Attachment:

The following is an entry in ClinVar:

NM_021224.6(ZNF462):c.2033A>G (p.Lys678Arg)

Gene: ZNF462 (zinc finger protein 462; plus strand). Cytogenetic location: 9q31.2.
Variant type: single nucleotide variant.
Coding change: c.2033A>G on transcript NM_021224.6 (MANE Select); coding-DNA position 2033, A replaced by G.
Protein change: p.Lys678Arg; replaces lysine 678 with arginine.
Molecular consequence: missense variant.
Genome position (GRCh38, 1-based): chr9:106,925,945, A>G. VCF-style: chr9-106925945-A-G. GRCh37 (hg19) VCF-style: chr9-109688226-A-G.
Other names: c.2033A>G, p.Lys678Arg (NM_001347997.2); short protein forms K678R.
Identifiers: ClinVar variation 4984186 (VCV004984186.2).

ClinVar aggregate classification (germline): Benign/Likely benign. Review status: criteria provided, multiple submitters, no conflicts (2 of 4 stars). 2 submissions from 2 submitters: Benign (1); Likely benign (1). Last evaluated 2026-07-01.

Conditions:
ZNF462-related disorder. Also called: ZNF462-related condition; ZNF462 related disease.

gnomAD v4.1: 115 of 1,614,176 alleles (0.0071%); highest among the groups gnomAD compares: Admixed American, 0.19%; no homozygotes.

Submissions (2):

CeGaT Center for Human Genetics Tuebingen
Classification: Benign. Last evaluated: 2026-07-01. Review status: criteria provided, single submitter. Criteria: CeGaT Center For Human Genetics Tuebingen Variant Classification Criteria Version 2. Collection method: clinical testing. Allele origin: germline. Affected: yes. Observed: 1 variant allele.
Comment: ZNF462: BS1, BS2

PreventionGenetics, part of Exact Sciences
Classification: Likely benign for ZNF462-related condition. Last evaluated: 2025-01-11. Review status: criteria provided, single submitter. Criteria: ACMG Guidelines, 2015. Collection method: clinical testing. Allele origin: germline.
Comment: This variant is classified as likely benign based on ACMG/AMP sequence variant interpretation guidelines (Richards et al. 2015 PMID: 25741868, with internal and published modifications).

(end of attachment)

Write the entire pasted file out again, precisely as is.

The following is an entry in ClinVar:

NM_021224.6(ZNF462):c.2033A>G (p.Lys678Arg)

Gene: ZNF462 (zinc finger protein 462; plus strand). Cytogenetic location: 9q31.2.
Variant type: single nucleotide variant.
Coding change: c.2033A>G on transcript NM_021224.6 (MANE Select); coding-DNA position 2033, A replaced by G.
Protein change: p.Lys678Arg; replaces lysine 678 with arginine.
Molecular consequence: missense variant.
Genome position (GRCh38, 1-based): chr9:106,925,945, A>G. VCF-style: chr9-106925945-A-G. GRCh37 (hg19) VCF-style: chr9-109688226-A-G.
Other names: c.2033A>G, p.Lys678Arg (NM_001347997.2); short protein forms K678R.
Identifiers: ClinVar variation 4984186 (VCV004984186.2).

ClinVar aggregate classification (germline): Benign/Likely benign. Review status: criteria provided, multiple submitters, no conflicts (2 of 4 stars). 2 submissions from 2 submitters: Benign (1); Likely benign (1). Last evaluated 2026-07-01.

Conditions:
ZNF462-related disorder. Also called: ZNF462-related condition; ZNF462 related disease.

gnomAD v4.1: 115 of 1,614,176 alleles (0.0071%); highest among the groups gnomAD compares: Admixed American, 0.19%; no homozygotes.

Submissions (2):

CeGaT Center for Human Genetics Tuebingen
Classification: Benign. Last evaluated: 2026-07-01. Review status: criteria provided, single submitter. Criteria: CeGaT Center For Human Genetics Tuebingen Variant Classification Criteria Version 2. Collection method: clinical testing. Allele origin: germline. Affected: yes. Observed: 1 variant allele.
Comment: ZNF462: BS1, BS2

PreventionGenetics, part of Exact Sciences
Classification: Likely benign for ZNF462-related condition. Last evaluated: 2025-01-11. Review status: criteria provided, single submitter. Criteria: ACMG Guidelines, 2015. Collection method: clinical testing. Allele origin: germline.
Comment: This variant is classified as likely benign based on ACMG/AMP sequence variant interpretation guidelines (Richards et al. 2015 PMID: 25741868, with internal and published modifications).